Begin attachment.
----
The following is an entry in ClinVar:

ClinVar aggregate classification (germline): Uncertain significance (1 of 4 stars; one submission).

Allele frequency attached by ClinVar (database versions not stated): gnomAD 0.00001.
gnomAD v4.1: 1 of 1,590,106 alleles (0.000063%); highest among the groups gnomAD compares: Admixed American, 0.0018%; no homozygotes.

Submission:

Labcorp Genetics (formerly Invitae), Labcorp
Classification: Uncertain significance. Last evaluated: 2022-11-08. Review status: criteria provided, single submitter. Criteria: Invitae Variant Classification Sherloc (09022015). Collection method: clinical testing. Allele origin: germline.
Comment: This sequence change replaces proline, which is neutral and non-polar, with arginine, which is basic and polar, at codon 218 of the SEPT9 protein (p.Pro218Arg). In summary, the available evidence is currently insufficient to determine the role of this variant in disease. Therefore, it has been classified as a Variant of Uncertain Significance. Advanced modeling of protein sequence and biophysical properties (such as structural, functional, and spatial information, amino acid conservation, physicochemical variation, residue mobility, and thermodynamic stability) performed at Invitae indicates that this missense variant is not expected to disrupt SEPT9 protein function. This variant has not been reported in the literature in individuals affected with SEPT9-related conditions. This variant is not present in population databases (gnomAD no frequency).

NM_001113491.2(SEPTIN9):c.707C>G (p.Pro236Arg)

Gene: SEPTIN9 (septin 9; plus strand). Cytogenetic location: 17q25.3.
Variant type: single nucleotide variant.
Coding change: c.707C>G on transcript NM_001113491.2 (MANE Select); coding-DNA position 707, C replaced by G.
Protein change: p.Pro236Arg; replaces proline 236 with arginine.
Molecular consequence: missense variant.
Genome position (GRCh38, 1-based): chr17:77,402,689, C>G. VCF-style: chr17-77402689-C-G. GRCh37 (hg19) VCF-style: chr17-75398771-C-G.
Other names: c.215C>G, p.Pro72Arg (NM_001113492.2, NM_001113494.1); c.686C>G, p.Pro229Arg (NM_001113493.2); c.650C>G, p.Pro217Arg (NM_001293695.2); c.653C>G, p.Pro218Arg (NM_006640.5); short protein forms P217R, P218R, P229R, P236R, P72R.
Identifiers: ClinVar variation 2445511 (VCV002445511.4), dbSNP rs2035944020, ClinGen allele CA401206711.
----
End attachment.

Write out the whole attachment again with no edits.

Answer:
The following is an entry in ClinVar:

ClinVar aggregate classification (germline): Uncertain significance (1 of 4 stars; one submission).

Allele frequency attached by ClinVar (database versions not stated): gnomAD 0.00001.
gnomAD v4.1: 1 of 1,590,106 alleles (0.000063%); highest among the groups gnomAD compares: Admixed American, 0.0018%; no homozygotes.

Submission:

Labcorp Genetics (formerly Invitae), Labcorp
Classification: Uncertain significance. Last evaluated: 2022-11-08. Review status: criteria provided, single submitter. Criteria: Invitae Variant Classification Sherloc (09022015). Collection method: clinical testing. Allele origin: germline.
Comment: This sequence change replaces proline, which is neutral and non-polar, with arginine, which is basic and polar, at codon 218 of the SEPT9 protein (p.Pro218Arg). In summary, the available evidence is currently insufficient to determine the role of this variant in disease. Therefore, it has been classified as a Variant of Uncertain Significance. Advanced modeling of protein sequence and biophysical properties (such as structural, functional, and spatial information, amino acid conservation, physicochemical variation, residue mobility, and thermodynamic stability) performed at Invitae indicates that this missense variant is not expected to disrupt SEPT9 protein function. This variant has not been reported in the literature in individuals affected with SEPT9-related conditions. This variant is not present in population databases (gnomAD no frequency).

NM_001113491.2(SEPTIN9):c.707C>G (p.Pro236Arg)

Gene: SEPTIN9 (septin 9; plus strand). Cytogenetic location: 17q25.3.
Variant type: single nucleotide variant.
Coding change: c.707C>G on transcript NM_001113491.2 (MANE Select); coding-DNA position 707, C replaced by G.
Protein change: p.Pro236Arg; replaces proline 236 with arginine.
Molecular consequence: missense variant.
Genome position (GRCh38, 1-based): chr17:77,402,689, C>G. VCF-style: chr17-77402689-C-G. GRCh37 (hg19) VCF-style: chr17-75398771-C-G.
Other names: c.215C>G, p.Pro72Arg (NM_001113492.2, NM_001113494.1); c.686C>G, p.Pro229Arg (NM_001113493.2); c.650C>G, p.Pro217Arg (NM_001293695.2); c.653C>G, p.Pro218Arg (NM_006640.5); short protein forms P217R, P218R, P229R, P236R, P72R.
Identifiers: ClinVar variation 2445511 (VCV002445511.4), dbSNP rs2035944020, ClinGen allele CA401206711.